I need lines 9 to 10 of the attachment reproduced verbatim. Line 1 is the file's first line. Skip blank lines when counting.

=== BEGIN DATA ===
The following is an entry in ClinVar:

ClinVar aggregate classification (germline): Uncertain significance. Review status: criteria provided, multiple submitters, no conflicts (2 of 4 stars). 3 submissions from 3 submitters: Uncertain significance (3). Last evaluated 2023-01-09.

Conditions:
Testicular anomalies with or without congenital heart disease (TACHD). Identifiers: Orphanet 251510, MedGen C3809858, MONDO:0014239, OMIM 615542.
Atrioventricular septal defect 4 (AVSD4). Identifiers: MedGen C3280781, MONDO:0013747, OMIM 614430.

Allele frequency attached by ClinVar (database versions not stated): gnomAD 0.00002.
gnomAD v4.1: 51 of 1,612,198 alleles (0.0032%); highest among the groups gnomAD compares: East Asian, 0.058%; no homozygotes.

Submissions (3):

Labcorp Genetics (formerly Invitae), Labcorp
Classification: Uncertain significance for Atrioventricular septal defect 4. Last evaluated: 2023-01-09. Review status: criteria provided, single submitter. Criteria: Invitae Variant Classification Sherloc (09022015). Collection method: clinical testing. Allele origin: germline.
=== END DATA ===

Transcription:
Labcorp Genetics (formerly Invitae), Labcorp
Classification: Uncertain significance for Atrioventricular septal defect 4. Last evaluated: 2023-01-09. Review status: criteria provided, single submitter. Criteria: Invitae Variant Classification Sherloc (09022015). Collection method: clinical testing. Allele origin: germline.